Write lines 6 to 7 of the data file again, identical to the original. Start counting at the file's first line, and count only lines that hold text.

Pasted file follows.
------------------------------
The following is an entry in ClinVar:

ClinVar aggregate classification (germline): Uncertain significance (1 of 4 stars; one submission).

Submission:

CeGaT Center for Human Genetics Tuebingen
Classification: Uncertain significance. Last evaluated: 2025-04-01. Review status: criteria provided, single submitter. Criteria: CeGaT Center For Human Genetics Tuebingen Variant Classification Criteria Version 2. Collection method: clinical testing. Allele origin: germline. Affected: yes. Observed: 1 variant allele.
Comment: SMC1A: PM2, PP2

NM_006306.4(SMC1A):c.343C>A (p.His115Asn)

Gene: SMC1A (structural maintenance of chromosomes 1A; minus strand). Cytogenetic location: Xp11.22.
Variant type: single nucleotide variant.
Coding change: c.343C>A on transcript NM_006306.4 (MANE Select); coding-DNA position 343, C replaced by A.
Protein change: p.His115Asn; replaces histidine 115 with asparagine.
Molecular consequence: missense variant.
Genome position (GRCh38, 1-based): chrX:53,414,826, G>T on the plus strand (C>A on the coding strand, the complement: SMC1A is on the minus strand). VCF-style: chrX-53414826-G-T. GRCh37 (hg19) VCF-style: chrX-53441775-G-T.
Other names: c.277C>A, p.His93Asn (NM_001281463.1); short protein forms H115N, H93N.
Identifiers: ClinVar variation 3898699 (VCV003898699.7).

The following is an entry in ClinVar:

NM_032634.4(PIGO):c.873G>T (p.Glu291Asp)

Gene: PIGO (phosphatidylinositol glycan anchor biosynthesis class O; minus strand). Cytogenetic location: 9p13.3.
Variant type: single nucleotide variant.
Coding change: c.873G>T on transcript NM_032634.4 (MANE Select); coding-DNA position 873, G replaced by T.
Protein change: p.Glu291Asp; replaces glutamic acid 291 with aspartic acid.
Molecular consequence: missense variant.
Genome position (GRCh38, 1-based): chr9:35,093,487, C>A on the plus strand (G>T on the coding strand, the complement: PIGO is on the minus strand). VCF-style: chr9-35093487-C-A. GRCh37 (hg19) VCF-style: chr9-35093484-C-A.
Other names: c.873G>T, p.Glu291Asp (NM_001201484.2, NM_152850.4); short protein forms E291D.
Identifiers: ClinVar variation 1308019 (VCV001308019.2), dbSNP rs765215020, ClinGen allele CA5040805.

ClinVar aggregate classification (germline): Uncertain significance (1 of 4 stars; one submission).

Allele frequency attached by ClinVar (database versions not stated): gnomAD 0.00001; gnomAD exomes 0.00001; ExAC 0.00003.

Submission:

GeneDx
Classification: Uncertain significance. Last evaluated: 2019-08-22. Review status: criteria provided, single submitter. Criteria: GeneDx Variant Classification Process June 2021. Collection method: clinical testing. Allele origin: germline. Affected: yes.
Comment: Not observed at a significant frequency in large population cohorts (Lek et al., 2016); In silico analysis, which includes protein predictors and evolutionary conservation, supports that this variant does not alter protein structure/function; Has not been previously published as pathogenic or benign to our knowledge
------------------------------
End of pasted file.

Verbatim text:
Comment: SMC1A: PM2, PP2

NM_006306.4(SMC1A):c.343C>A (p.His115Asn)